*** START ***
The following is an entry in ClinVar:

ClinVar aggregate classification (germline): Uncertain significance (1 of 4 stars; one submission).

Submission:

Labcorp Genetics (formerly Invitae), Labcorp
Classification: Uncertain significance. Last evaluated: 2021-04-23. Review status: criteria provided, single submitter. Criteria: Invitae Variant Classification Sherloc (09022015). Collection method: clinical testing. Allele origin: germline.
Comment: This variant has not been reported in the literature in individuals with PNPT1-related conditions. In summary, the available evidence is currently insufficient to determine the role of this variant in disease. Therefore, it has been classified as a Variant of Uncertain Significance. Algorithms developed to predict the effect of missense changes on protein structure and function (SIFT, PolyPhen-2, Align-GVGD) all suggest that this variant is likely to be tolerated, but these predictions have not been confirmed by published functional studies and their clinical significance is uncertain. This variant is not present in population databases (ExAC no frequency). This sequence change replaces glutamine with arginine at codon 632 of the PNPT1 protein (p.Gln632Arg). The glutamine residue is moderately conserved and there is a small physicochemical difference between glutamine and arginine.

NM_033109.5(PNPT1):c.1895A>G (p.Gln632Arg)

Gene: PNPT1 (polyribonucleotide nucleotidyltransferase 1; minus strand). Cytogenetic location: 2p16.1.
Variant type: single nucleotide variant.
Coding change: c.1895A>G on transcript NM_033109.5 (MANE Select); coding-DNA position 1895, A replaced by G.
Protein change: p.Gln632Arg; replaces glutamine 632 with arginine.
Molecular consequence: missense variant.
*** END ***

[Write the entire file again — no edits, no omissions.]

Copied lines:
The following is an entry in ClinVar:

ClinVar aggregate classification (germline): Uncertain significance (1 of 4 stars; one submission).

Submission:

Labcorp Genetics (formerly Invitae), Labcorp
Classification: Uncertain significance. Last evaluated: 2021-04-23. Review status: criteria provided, single submitter. Criteria: Invitae Variant Classification Sherloc (09022015). Collection method: clinical testing. Allele origin: germline.
Comment: This variant has not been reported in the literature in individuals with PNPT1-related conditions. In summary, the available evidence is currently insufficient to determine the role of this variant in disease. Therefore, it has been classified as a Variant of Uncertain Significance. Algorithms developed to predict the effect of missense changes on protein structure and function (SIFT, PolyPhen-2, Align-GVGD) all suggest that this variant is likely to be tolerated, but these predictions have not been confirmed by published functional studies and their clinical significance is uncertain. This variant is not present in population databases (ExAC no frequency). This sequence change replaces glutamine with arginine at codon 632 of the PNPT1 protein (p.Gln632Arg). The glutamine residue is moderately conserved and there is a small physicochemical difference between glutamine and arginine.

NM_033109.5(PNPT1):c.1895A>G (p.Gln632Arg)

Gene: PNPT1 (polyribonucleotide nucleotidyltransferase 1; minus strand). Cytogenetic location: 2p16.1.
Variant type: single nucleotide variant.
Coding change: c.1895A>G on transcript NM_033109.5 (MANE Select); coding-DNA position 1895, A replaced by G.
Protein change: p.Gln632Arg; replaces glutamine 632 with arginine.
Molecular consequence: missense variant.